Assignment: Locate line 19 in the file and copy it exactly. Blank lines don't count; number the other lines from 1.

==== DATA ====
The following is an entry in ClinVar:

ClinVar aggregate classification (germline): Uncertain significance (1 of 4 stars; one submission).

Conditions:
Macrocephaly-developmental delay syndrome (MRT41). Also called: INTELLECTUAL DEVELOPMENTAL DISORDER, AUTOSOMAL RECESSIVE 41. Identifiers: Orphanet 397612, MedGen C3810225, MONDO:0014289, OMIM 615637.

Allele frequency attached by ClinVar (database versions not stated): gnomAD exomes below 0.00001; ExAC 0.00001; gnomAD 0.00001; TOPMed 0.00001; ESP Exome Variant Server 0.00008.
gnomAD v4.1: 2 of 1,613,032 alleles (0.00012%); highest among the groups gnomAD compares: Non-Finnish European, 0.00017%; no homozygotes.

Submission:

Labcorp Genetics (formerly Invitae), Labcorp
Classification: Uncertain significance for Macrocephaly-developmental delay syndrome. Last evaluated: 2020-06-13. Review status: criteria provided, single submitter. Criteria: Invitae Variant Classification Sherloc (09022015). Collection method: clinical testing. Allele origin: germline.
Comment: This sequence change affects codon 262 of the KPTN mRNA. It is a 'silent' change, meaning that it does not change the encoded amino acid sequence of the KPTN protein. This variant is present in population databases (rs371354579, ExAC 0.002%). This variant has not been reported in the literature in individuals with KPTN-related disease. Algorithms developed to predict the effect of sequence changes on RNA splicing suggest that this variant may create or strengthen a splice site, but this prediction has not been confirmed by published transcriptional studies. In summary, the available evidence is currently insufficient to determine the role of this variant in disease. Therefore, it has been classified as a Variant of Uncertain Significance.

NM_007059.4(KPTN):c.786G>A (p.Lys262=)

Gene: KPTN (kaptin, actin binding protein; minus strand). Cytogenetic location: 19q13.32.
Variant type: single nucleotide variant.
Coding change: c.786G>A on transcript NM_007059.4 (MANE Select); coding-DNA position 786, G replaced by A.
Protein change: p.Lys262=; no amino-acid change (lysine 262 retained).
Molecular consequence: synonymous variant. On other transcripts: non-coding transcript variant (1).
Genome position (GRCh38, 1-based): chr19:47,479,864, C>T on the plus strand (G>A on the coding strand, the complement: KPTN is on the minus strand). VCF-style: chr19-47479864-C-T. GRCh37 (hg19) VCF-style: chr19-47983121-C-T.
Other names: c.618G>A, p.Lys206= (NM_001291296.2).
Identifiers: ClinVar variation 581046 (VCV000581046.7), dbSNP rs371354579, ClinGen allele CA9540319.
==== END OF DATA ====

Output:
Identifiers: ClinVar variation 581046 (VCV000581046.7), dbSNP rs371354579, ClinGen allele CA9540319.